Paula sighed. She squeezed his shoulder and said, “I’ll be in the car when you’re ready.” He smiled gratefully as she picked up the box and backed out of the front door. Silence engulfed Mike, and he loathed it. This was a place of noise and raucous laughter; the clinking of bottles and the smashing of glasses, the roaring chants of football fans, the tinny din of the outdated games machine. He’d give anything to have those back. But the iceberg had already been hit. The ship was sinking with its captain, neither steering through the storm without the other.

With a resigned sigh, he flipped the lights off, gave a last fond gaze and locked the door.

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The Hypnotic Ham Dream

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I don’t know how I’d gotten to this low point in my life, but I was suddenly conscious I was working and living in an old lumber mill. (If you’ve seen Netflix’s new series, A Series of Unfortunate Events, this will give you a visual idea of how my dream looked, as this was the last thing I saw before I went to bed).

Our uniforms were khaki green and pyjama-like. They were ill-fitted and made of basic, itchy cotton. My boots were already worn in at the toe and slightly too big. I hated to think what had happened to their previous owner.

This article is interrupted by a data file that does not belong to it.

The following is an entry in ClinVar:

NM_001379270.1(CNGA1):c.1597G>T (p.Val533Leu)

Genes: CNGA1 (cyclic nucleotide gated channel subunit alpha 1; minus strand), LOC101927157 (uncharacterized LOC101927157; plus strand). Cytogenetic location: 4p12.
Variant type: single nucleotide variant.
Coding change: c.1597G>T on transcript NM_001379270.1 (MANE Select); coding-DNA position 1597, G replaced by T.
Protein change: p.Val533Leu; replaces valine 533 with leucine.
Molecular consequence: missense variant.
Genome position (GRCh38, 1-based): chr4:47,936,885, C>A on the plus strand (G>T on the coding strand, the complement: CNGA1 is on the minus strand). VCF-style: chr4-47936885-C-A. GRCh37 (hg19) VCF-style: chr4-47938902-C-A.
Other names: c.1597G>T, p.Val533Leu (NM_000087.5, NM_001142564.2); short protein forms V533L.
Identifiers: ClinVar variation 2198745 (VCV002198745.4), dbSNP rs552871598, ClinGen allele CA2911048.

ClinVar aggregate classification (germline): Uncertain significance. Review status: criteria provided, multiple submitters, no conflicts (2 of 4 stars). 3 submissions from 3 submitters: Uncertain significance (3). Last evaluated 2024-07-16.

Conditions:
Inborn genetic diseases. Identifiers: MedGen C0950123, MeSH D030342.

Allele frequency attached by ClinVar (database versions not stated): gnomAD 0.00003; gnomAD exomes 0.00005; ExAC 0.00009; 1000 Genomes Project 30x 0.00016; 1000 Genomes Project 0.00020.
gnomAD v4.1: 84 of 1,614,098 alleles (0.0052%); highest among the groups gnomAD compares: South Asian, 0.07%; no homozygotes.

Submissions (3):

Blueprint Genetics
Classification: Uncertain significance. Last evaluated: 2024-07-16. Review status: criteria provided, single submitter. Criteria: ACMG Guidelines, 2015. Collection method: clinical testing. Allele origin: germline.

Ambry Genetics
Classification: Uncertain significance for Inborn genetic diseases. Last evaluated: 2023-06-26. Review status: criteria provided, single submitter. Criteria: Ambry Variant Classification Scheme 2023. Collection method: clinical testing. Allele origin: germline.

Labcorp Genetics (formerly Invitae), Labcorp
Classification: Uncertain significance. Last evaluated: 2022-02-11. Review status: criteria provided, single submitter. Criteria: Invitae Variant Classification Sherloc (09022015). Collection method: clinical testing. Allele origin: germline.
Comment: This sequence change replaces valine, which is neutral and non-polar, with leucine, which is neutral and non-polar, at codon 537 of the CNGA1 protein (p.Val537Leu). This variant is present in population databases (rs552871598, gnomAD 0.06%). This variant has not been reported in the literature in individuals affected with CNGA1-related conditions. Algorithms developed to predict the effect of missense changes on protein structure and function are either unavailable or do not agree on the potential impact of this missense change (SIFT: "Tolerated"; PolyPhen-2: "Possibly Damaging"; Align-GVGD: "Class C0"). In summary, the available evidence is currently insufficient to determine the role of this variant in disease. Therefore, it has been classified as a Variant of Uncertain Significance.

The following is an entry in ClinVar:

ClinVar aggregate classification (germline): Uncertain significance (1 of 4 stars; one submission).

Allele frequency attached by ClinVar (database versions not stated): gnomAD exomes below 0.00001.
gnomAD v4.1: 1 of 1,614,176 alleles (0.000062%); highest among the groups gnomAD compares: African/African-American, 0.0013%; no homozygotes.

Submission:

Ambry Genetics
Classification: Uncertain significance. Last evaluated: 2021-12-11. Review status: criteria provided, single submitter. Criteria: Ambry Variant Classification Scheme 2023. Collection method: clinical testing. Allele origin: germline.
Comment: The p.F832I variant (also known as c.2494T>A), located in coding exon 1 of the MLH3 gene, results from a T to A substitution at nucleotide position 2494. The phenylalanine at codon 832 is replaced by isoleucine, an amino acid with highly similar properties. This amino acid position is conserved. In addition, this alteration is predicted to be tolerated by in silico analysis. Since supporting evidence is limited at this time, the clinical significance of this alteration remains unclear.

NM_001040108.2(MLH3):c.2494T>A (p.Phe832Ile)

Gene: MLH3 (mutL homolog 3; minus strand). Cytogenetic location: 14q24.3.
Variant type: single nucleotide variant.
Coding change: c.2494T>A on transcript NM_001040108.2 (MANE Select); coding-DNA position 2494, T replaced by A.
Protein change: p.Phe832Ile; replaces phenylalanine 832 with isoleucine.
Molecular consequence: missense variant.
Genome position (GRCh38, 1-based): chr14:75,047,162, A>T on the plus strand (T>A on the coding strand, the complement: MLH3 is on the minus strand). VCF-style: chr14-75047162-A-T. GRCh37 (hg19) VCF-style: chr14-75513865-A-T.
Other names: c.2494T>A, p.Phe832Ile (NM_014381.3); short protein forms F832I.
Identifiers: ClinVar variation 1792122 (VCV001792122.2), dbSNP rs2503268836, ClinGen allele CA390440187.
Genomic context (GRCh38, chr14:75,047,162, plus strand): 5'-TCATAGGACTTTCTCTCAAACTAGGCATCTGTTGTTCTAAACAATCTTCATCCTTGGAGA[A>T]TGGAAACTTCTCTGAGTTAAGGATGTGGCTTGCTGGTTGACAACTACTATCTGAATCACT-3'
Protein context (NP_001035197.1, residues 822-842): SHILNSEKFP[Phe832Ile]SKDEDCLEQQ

Our tiny bunks were made of leftover timber from the mill, meaning you were lucky if you didn’t wake up with splinters in your hands and feet. Our bedsheets were of an identically horrible material to our clothing, ensuring even rest periods were hell. The only decency we were shown was in the form of bacon. Every mealtime our plates were stacked with crispy pink meat. The mouthwatering smell was almost the only thing to persuade me out of bed each day.

After a while of being conscious to this world, I started to realise that everyone else was strangely subservient to the boss. Considering we outnumbered him fifty to one, and the poor pay and poorer conditions weren’t fit even for a criminal, I’d have expected a riot by now. Yet each worker kept his glazed eyes on his task, working swiftly and efficiently and never ever talking. I decided some digging was in order. Maybe it was because in his spare time, our lumber mill boss was also a scientist. Scientists could be scary.